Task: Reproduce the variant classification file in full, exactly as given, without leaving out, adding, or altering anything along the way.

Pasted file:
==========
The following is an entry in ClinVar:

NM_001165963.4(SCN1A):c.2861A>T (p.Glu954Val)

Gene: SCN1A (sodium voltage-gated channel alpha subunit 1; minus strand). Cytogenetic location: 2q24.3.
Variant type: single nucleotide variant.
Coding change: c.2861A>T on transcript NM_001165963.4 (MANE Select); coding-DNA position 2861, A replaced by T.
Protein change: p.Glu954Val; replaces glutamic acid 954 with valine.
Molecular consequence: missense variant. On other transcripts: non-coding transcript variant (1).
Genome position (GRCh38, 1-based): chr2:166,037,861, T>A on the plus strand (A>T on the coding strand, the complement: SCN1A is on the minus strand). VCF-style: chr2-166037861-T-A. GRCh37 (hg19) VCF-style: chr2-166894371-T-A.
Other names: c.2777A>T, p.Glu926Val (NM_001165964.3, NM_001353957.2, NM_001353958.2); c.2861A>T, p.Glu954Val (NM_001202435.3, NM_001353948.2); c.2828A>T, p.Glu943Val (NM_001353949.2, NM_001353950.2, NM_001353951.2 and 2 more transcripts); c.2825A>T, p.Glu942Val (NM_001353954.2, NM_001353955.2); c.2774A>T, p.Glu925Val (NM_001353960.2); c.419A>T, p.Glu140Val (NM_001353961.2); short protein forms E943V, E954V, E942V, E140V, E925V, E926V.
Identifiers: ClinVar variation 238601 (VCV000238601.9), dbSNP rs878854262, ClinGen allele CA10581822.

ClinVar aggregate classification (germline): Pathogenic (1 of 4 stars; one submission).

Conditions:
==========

The following is an entry in ClinVar:

NM_001165963.4(SCN1A):c.2861A>T (p.Glu954Val)

Gene: SCN1A (sodium voltage-gated channel alpha subunit 1; minus strand). Cytogenetic location: 2q24.3.
Variant type: single nucleotide variant.
Coding change: c.2861A>T on transcript NM_001165963.4 (MANE Select); coding-DNA position 2861, A replaced by T.
Protein change: p.Glu954Val; replaces glutamic acid 954 with valine.
Molecular consequence: missense variant. On other transcripts: non-coding transcript variant (1).
Genome position (GRCh38, 1-based): chr2:166,037,861, T>A on the plus strand (A>T on the coding strand, the complement: SCN1A is on the minus strand). VCF-style: chr2-166037861-T-A. GRCh37 (hg19) VCF-style: chr2-166894371-T-A.
Other names: c.2777A>T, p.Glu926Val (NM_001165964.3, NM_001353957.2, NM_001353958.2); c.2861A>T, p.Glu954Val (NM_001202435.3, NM_001353948.2); c.2828A>T, p.Glu943Val (NM_001353949.2, NM_001353950.2, NM_001353951.2 and 2 more transcripts); c.2825A>T, p.Glu942Val (NM_001353954.2, NM_001353955.2); c.2774A>T, p.Glu925Val (NM_001353960.2); c.419A>T, p.Glu140Val (NM_001353961.2); short protein forms E943V, E954V, E942V, E140V, E925V, E926V.
Identifiers: ClinVar variation 238601 (VCV000238601.9), dbSNP rs878854262, ClinGen allele CA10581822.

ClinVar aggregate classification (germline): Pathogenic (1 of 4 stars; one submission).

Conditions: